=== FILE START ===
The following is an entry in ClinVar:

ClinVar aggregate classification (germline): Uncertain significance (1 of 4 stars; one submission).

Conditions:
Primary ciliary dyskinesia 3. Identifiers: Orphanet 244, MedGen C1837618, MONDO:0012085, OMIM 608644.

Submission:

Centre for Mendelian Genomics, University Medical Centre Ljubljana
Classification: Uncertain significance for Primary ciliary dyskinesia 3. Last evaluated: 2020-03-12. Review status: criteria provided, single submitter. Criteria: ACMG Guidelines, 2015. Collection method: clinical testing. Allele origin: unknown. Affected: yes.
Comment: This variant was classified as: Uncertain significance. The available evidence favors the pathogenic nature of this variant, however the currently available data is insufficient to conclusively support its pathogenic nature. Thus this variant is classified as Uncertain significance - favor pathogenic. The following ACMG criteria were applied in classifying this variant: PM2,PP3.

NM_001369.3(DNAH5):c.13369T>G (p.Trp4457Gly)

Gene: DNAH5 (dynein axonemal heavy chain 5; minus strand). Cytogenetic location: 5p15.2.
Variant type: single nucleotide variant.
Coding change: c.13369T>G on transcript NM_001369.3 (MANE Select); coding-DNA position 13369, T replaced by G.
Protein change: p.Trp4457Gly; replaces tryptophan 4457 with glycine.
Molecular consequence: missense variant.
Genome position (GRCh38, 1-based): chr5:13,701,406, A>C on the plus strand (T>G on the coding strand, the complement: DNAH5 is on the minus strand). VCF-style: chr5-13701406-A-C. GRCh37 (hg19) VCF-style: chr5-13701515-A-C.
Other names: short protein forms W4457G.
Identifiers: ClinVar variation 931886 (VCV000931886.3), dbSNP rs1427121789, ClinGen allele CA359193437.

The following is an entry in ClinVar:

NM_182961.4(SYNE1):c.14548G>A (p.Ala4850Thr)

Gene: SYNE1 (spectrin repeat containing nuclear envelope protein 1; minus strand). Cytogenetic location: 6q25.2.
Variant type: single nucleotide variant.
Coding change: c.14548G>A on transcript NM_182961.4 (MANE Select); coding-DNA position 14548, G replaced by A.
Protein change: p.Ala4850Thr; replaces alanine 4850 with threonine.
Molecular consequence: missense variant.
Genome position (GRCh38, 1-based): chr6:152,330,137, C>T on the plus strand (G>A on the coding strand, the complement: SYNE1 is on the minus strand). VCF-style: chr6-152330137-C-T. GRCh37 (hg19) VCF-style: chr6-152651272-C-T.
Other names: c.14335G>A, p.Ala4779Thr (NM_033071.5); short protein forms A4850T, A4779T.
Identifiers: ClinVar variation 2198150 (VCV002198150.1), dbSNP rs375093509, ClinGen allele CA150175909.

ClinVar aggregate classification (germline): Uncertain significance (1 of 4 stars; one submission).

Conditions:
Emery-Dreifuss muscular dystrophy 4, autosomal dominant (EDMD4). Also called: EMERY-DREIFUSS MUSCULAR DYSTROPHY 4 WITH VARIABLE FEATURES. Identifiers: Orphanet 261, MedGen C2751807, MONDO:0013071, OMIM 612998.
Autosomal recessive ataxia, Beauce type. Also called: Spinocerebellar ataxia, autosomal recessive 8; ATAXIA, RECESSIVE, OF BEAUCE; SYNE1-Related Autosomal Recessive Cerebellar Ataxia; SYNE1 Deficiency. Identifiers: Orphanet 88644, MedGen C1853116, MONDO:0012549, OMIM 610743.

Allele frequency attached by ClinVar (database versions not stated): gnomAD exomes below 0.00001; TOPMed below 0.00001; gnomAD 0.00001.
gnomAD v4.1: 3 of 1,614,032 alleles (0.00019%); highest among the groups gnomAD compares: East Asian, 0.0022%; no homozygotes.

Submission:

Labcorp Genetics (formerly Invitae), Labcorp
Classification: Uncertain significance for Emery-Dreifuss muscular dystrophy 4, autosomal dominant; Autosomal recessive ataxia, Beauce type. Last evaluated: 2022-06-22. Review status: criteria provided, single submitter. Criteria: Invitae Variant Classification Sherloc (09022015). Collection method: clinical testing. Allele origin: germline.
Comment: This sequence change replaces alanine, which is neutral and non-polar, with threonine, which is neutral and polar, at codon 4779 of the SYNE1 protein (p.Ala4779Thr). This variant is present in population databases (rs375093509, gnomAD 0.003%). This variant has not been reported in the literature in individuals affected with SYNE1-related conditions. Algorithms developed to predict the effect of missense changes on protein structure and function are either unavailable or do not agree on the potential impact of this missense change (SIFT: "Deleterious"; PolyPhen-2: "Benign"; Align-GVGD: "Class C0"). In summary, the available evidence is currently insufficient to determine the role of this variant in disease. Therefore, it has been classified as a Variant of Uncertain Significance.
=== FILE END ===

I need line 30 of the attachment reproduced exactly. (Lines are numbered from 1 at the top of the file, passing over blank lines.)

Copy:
Emery-Dreifuss muscular dystrophy 4, autosomal dominant (EDMD4). Also called: EMERY-DREIFUSS MUSCULAR DYSTROPHY 4 WITH VARIABLE FEATURES. Identifiers: Orphanet 261, MedGen C2751807, MONDO:0013071, OMIM 612998.